But that’s what language in the latest National Defense Authorization Act (NDAA) is going to make possible, if it gets passed. Since the military knows better than the FDA what should work for its soldiers, sailors, airmen, and Marines. And the military is made up of people superior to other beings, simply because they volunteered for Uncle Sam’s World Tour and Sideshow of Idiots. 
This is another shot at widening the growing civil/military divide, and it bodes ill for a country that is already nearly to blows over how veterans should be treated. Now the military establishment is making a move on medical care. This feels like one of those, “First they came for” moments, and here’s hoping it ends here.
Maybe this is why Afghanistan wants to ban Telegram
The Afghan government recently wanted to block WhatsApp and Telegram. Since I’m an ignorant asshole, I didn’t know what Telegram was. Turns out it’s another app where you can set up sales of things you’d like to get rid of. In this case, things like M4s that were part of US efforts to arm Syrian rebels against Assad.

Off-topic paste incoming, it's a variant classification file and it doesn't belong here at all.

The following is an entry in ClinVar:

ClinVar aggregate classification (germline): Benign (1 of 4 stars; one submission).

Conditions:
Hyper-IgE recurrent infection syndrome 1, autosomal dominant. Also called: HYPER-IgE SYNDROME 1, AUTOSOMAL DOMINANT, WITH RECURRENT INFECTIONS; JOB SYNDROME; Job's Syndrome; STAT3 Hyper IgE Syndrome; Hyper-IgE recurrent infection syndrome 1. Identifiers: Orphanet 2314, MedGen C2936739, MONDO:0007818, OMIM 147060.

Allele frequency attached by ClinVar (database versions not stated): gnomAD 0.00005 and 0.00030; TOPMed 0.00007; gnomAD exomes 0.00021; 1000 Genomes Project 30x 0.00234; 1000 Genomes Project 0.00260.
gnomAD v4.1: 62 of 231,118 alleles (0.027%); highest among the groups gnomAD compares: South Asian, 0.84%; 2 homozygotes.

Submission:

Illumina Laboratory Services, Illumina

Or all the things you’d ever need to make, say, an IED. Telegram in Syria has turned into a veritable Craiglist on crack for all kinds of weapons, from Cold War era anti-tank missiles to your garden variety suicide belts. “Tired of being the life of the party? Have we got a deal for you!”
So I can see why Kabul would want to block it, particularly if the Afghan government found out that any/all of the weapons lost to the Taliban by Afghan forces had found their way into some kind of Telegram bazaar. Because that would be embarrassing. Not as embarrassing as how much money the US spent ($500 million) to train 150 people, only to have their weapons show up as some jihadi’s “Getting Out Of Raqqa” sale. 
Nigerien and Americans on different missions that day in Niger
A little over a month ago, the world learned that “Nigerien” isn’t a misspelling of “Nigerian,” but that’s a citizen of a country where four US soldiers died as part of an “advise-and-assist” mission. Since the fourth was probably kidnapped and murdered by the same militants that ambushed the rest of the joint US/Niger patrol, folks have some questions about what actually happened that day.